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I'm trying to calculate purchase/profit growth rate in different time periods, This is the query i've come up with (View in SQLFiddle):

Schema:

CREATE TABLE `profit_log` (
  `market_id` smallint(6) NOT NULL,
  `total_purchase` bigint(20) NOT NULL,
  `total_profit` bigint(20) NOT NULL,
  `company_profit` bigint(20) NOT NULL,
  `date` date NOT NULL,
  `tid` bigint(20) NOT NULL
) ENGINE=InnoDB DEFAULT CHARSET=utf8 COLLATE=utf8_general_ci;

Query:

SELECT a.`market_id`,
    SUM(a.`total_purchase`) as acc_purchase,
    SUM(a.`total_profit`) as acc_profit,
    SUM(a.`company_profit`) as acc_company_profit,
    ((b.`total_purchase` - c.`total_purchase`)/ c.`total_purchase`) * 100 as growth,
    ((d.`total_purchase` - e.`total_purchase`)/ e.`total_purchase`) * 100 as growth_week,
    ((f.`total_purchase` - g.`total_purchase`)/ g.`total_purchase`) * 100 as growth_month,
    ((d.`total_profit` - e.`total_profit`)/ e.`total_profit`) * 100 as growth_week_profit,
    ((f.`total_profit` - g.`total_profit`)/ g.`total_profit`) * 100 as growth_month_profit
FROM `profit_log` as a
JOIN `profit_log` as b on a.`market_id` = b.`market_id`
    AND b.`date` = '2016-05-05'
JOIN `profit_log` as c on a.`market_id` = c.`market_id`
    AND c.`date` = '2016-05-01'
JOIN `profit_log` as d on a.`market_id` = d.`market_id`
    AND d.`date` >= ('2016-05-05' - INTERVAL 7 DAY) AND d.`date` < ('2016-05-05' + INTERVAL 1 DAY)
JOIN `profit_log` as e on a.`market_id` = e.`market_id`
    AND e.`date` >= ('2016-05-05' - INTERVAL 14 DAY) AND e.`date` < ('2016-05-05' - INTERVAL 7 DAY)
JOIN `profit_log` as f on a.`market_id` = f.`market_id`
    AND f.`date` >= ('2016-05-05' - INTERVAL 1 MONTH) and f.`date` < ('2016-05-05' + INTERVAL 1 DAY)
JOIN `profit_log` as g on a.`market_id` = g.`market_id`
    AND g.`date` >= ('2016-05-05' - INTERVAL 2 MONTH) AND g.`date` < ('2016-05-05' - INTERVAL 1 MONTH)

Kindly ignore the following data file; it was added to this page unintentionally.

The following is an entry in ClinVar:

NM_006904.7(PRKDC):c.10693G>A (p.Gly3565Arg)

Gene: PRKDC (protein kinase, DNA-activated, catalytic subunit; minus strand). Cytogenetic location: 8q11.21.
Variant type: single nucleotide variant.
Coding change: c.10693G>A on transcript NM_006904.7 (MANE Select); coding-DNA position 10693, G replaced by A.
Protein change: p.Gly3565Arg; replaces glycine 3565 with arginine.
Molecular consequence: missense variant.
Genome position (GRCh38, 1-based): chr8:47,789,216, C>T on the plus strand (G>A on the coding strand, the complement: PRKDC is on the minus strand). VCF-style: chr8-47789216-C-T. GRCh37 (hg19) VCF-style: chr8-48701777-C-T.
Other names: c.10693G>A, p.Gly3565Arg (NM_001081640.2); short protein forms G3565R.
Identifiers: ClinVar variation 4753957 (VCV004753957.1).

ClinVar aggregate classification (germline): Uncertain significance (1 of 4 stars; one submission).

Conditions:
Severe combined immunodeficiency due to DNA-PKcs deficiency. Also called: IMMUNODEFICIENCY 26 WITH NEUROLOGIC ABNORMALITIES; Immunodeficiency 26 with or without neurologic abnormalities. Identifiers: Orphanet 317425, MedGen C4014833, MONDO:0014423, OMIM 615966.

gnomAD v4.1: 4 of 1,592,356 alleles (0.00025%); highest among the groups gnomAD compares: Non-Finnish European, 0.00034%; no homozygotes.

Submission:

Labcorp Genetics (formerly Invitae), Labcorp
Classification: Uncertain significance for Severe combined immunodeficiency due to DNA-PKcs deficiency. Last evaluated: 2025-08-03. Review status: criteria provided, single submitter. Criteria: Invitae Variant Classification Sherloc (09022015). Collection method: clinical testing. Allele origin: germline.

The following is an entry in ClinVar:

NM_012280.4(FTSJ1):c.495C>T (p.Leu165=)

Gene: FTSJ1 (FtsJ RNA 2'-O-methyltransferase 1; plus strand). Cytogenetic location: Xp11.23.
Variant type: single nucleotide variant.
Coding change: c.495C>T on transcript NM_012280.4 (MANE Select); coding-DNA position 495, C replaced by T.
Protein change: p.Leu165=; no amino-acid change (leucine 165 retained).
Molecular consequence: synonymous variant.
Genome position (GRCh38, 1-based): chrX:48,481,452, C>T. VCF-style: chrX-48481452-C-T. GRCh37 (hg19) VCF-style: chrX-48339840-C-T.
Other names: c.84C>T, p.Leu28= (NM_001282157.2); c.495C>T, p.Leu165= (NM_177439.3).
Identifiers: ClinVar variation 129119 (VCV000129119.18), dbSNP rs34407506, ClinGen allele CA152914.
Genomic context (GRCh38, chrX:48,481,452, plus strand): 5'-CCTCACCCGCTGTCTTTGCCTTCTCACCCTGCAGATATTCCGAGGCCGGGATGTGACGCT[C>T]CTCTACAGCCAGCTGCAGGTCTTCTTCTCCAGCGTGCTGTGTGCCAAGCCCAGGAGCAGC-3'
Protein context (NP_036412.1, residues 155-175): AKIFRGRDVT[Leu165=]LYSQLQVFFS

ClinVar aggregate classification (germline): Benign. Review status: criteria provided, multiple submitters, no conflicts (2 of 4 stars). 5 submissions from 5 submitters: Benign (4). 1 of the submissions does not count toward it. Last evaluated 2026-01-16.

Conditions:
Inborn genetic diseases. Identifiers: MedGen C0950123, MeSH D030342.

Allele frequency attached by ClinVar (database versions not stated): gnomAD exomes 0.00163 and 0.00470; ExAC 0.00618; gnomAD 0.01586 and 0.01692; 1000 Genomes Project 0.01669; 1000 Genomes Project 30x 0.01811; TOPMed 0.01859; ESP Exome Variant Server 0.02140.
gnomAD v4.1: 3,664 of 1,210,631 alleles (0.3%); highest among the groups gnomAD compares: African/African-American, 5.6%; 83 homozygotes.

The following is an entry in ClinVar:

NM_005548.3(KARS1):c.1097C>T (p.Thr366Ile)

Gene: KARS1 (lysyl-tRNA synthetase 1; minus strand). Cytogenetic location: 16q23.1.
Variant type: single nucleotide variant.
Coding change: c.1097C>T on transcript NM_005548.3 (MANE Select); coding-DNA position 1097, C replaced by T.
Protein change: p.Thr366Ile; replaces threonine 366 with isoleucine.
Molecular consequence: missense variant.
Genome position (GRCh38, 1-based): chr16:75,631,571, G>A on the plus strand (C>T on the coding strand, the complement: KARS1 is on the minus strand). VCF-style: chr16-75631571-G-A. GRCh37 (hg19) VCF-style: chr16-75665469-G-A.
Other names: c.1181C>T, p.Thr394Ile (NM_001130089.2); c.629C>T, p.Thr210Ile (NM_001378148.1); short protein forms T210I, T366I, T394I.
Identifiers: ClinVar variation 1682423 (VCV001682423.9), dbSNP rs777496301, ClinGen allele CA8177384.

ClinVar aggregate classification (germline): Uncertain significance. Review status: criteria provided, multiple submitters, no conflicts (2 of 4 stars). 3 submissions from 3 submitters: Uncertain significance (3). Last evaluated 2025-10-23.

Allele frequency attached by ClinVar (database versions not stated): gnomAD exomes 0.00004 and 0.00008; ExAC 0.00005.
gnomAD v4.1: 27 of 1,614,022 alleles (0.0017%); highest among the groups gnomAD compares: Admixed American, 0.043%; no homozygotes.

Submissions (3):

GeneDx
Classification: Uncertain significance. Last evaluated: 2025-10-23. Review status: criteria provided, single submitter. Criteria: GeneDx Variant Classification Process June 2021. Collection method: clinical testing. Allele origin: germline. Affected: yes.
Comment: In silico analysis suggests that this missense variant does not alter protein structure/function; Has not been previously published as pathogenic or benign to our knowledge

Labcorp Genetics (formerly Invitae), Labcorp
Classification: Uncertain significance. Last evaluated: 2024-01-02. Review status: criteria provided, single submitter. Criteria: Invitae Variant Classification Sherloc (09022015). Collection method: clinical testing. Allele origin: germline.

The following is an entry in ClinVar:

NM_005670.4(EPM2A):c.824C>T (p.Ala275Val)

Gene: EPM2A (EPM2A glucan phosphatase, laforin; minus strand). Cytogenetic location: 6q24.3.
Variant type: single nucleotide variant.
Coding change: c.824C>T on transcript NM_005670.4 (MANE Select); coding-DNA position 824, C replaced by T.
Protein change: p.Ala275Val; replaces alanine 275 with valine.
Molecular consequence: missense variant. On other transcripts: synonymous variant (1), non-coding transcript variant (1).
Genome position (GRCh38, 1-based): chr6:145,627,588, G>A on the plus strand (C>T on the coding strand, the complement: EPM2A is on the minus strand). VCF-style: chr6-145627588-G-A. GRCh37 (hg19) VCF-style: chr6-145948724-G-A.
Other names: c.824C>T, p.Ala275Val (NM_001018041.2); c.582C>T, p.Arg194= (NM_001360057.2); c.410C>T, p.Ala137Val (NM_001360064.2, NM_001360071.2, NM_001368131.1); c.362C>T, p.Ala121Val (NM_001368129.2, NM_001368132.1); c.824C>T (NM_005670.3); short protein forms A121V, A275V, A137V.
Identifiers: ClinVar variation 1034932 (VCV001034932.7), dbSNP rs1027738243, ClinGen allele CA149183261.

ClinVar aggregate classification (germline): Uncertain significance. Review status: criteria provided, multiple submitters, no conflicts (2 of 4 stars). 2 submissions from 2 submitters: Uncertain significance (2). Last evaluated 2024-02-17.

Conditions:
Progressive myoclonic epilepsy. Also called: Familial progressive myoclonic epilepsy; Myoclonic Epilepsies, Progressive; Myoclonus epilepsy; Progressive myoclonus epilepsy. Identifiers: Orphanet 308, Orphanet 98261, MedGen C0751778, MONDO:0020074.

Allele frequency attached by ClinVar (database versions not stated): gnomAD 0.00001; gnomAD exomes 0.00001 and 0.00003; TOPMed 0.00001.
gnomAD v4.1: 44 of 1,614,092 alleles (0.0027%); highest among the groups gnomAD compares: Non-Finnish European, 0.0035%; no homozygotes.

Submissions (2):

WHERE a.`date` >= '2016-05-01'
AND a.`date` < ('2016-05-05' + INTERVAL 1 DAY)
AND a.`market_id` IN (0,20)
GROUP BY a.`market_id`

The Strange thing is after all this JOINs, SUMs (i.e SUM(a.total_purchase)) return unbelievably large numbers, it seems that values are accumulated over all this joins.

Can you please explain why is that happening (maybe i don't understand JOIN behavior), and help me to rewrite this query the proper way (6 self joins doesn't look right).

Thanks.

  • 2
    I've no idea how you should rewrite your query because it's unclear what the results should be. (You are using non-standard GROUP BY behaviour here, which doesn't help matters.) However, what's happening is each subset (or at least more than one of them) contains the same market_id more than once. When joining on market_id, you simply get a cross-product: each duplicate ID of one subset is matched by each duplicate ID of the other. The more subsets have duplicate ID entries, the more your results are skewed. – Andriy M May 8 '16 at 3:01
  • 2
    You should use separate queries for different time spans. If you need to return all in one query you can just join these queries together on market_id - select ... from (select market_id, sum() from a group by market_id) a_sum join (selet market_id, sum() from b group by market_id) b_sum using(market_id) ... – jkavalik May 8 '16 at 5:16
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Another way you can do this is by summing each criterion by a CASE statement:

SELECT market_id,
       SUM(CASE WHEN a = 1 THEN total_purchase END) AS acc_purchase,
       SUM(CASE WHEN a = 1 THEN total_profit END) AS acc_profit,
       SUM(CASE WHEN a = 1 THEN company_profit END) AS acc_company_profit,
       ((SUM(CASE WHEN b = 1 THEN total_purchase END) - SUM(CASE WHEN c = 1 THEN total_purchase END)) / SUM(CASE WHEN c = 1 THEN total_purchase END)) * 100 AS growth,
       ((SUM(CASE WHEN p = 'd' THEN total_purchase END) - SUM(CASE WHEN p = 'e' THEN total_purchase END)) / SUM(CASE WHEN p = 'e' THEN total_purchase END)) * 100 AS growth_week,
       ((SUM(CASE WHEN p = 'f' THEN total_purchase END) - SUM(CASE WHEN p = 'g' THEN total_purchase END)) / SUM(CASE WHEN p = 'g' THEN total_purchase END)) * 100 AS growth_month,